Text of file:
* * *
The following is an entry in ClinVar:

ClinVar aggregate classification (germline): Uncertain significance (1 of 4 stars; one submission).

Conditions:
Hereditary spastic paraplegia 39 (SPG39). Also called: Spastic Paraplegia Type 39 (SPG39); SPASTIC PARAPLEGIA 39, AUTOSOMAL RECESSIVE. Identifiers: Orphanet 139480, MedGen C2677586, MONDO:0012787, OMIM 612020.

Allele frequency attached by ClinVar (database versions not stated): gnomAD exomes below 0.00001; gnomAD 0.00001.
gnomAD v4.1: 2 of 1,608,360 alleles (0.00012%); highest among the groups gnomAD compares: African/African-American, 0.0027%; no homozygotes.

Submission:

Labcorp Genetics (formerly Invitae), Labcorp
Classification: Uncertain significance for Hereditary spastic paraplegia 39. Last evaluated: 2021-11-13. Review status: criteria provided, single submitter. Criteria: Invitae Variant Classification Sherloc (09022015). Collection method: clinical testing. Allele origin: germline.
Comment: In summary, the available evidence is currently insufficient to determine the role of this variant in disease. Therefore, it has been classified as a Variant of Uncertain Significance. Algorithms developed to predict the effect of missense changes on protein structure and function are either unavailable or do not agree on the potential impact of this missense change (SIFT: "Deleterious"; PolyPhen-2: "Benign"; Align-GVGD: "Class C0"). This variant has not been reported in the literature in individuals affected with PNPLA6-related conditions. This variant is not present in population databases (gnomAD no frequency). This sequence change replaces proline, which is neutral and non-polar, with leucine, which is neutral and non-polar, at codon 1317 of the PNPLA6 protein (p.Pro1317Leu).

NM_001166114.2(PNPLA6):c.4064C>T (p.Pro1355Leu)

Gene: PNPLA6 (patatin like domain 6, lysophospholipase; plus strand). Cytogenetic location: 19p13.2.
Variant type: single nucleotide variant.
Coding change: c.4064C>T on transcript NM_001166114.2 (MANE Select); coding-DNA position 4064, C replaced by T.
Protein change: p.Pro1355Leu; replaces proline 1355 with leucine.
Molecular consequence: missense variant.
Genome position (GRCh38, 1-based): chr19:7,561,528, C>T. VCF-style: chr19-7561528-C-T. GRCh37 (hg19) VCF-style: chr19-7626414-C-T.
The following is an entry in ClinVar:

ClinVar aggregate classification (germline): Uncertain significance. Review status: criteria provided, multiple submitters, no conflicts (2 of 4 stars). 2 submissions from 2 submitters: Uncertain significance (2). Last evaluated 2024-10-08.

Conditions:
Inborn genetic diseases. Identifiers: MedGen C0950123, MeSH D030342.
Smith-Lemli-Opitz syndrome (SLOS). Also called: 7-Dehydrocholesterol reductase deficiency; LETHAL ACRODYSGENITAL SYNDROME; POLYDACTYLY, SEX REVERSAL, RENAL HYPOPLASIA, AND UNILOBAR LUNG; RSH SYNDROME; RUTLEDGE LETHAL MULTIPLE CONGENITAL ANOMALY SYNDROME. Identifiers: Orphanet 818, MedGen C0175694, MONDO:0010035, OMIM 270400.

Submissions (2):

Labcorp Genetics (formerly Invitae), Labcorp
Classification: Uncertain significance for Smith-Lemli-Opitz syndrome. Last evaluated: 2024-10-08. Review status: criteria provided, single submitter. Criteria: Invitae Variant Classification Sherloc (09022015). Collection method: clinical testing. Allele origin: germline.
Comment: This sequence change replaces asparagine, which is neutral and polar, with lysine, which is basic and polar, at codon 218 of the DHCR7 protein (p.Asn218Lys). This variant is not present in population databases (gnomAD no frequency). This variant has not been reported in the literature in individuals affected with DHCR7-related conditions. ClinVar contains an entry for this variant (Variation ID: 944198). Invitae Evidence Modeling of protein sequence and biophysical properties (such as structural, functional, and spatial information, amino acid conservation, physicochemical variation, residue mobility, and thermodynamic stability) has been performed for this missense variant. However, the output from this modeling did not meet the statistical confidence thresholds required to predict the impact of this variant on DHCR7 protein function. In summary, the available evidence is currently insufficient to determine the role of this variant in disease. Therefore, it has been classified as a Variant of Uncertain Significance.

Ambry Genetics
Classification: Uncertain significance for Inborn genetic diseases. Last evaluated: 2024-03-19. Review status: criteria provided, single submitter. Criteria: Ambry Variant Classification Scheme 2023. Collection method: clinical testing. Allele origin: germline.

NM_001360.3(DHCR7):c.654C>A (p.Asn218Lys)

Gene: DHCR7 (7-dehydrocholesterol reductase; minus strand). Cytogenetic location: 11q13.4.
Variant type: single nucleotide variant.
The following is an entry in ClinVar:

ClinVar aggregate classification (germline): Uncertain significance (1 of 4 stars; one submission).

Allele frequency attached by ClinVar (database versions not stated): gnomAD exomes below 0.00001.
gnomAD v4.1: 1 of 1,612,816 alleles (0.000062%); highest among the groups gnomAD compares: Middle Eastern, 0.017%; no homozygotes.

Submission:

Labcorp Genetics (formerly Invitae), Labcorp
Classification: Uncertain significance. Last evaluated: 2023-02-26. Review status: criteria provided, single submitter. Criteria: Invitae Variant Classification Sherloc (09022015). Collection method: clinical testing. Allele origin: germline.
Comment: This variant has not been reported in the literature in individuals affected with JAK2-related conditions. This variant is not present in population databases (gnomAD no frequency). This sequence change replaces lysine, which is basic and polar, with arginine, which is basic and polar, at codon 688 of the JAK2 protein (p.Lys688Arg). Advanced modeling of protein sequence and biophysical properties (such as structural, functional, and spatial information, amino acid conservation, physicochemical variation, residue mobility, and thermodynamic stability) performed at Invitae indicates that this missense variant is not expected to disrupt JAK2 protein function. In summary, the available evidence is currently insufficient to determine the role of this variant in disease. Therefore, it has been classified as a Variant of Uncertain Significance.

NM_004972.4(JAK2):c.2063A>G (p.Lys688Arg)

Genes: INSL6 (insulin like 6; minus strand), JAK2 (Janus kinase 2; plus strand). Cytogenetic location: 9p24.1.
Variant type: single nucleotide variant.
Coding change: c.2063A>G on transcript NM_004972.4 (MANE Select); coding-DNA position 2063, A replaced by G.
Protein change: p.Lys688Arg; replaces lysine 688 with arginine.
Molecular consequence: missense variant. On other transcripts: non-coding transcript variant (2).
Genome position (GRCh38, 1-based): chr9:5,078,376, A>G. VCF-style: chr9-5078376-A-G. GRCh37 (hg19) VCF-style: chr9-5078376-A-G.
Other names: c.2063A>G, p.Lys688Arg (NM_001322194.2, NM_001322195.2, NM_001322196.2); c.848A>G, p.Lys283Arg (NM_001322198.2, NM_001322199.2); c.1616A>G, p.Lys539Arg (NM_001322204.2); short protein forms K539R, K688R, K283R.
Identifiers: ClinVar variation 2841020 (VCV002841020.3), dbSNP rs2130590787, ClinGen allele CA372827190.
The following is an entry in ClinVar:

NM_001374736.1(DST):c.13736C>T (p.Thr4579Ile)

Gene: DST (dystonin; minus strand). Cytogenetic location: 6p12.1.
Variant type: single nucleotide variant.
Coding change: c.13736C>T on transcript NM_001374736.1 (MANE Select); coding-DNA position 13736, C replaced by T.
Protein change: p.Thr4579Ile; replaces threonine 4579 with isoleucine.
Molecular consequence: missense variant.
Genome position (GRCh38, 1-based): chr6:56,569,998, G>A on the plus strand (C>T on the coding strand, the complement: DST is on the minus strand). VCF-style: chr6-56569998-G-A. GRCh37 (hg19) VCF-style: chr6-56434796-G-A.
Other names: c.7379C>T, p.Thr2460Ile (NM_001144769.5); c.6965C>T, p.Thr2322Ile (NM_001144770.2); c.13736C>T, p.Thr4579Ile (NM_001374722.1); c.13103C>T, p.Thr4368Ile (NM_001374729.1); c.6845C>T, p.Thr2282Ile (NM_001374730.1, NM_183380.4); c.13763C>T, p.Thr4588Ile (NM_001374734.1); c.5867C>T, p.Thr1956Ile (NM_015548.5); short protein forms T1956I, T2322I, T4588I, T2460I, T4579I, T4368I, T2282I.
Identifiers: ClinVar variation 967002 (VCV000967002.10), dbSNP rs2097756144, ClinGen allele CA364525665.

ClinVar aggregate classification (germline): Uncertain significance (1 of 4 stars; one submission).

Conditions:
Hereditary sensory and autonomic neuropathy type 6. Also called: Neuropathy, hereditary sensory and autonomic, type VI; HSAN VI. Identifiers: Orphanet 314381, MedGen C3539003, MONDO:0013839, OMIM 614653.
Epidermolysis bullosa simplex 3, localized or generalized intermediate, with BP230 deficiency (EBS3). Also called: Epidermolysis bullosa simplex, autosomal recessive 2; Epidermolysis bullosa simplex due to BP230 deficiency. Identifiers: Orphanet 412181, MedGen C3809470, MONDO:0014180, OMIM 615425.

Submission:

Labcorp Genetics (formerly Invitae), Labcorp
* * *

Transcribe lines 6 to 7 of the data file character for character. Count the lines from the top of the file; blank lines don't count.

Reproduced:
gnomAD v4.1: 2 of 1,608,360 alleles (0.00012%); highest among the groups gnomAD compares: African/African-American, 0.0027%; no homozygotes.

Submission: